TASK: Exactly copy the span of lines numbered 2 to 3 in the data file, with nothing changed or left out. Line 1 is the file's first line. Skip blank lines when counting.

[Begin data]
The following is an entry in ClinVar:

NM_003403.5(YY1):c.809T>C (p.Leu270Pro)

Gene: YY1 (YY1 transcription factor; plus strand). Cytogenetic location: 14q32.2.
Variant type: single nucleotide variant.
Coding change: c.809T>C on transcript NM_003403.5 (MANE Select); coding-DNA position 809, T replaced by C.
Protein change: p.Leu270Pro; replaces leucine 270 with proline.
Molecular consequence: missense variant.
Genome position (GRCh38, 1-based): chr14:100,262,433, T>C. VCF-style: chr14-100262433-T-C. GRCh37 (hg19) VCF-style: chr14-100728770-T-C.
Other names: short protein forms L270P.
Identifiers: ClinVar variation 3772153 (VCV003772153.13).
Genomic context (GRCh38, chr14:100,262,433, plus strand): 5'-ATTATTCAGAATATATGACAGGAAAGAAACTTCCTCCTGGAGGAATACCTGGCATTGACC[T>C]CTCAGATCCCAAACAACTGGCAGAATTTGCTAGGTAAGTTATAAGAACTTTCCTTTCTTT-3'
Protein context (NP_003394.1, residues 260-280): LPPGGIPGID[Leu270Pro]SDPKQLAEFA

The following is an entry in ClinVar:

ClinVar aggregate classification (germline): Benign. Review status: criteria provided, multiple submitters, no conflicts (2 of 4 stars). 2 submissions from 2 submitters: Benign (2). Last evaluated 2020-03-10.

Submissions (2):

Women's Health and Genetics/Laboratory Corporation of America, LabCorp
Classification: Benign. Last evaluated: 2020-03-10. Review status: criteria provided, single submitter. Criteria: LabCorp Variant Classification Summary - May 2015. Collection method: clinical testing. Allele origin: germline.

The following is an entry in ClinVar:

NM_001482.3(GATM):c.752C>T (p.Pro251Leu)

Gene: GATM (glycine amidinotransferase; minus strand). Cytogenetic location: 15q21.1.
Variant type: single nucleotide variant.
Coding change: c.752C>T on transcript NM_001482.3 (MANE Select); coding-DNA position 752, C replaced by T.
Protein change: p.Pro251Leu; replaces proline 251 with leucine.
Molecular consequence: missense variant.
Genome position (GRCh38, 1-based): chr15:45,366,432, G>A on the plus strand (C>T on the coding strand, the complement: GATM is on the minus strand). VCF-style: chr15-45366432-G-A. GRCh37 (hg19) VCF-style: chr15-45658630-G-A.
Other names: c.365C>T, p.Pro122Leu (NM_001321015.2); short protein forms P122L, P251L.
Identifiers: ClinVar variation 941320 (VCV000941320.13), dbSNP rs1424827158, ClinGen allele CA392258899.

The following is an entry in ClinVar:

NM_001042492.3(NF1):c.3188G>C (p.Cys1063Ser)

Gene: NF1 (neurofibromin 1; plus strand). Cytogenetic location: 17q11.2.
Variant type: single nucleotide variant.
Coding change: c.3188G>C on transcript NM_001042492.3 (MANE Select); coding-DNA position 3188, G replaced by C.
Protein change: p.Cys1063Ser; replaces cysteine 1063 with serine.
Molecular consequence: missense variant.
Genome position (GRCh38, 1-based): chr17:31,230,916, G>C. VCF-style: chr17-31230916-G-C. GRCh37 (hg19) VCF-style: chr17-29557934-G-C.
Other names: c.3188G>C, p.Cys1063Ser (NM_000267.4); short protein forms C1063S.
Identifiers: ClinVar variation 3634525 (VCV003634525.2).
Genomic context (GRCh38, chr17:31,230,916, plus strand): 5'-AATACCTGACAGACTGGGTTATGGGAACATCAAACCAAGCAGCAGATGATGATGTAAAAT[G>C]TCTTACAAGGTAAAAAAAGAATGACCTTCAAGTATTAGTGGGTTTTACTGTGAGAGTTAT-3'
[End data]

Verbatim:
NM_003403.5(YY1):c.809T>C (p.Leu270Pro)

Gene: YY1 (YY1 transcription factor; plus strand). Cytogenetic location: 14q32.2.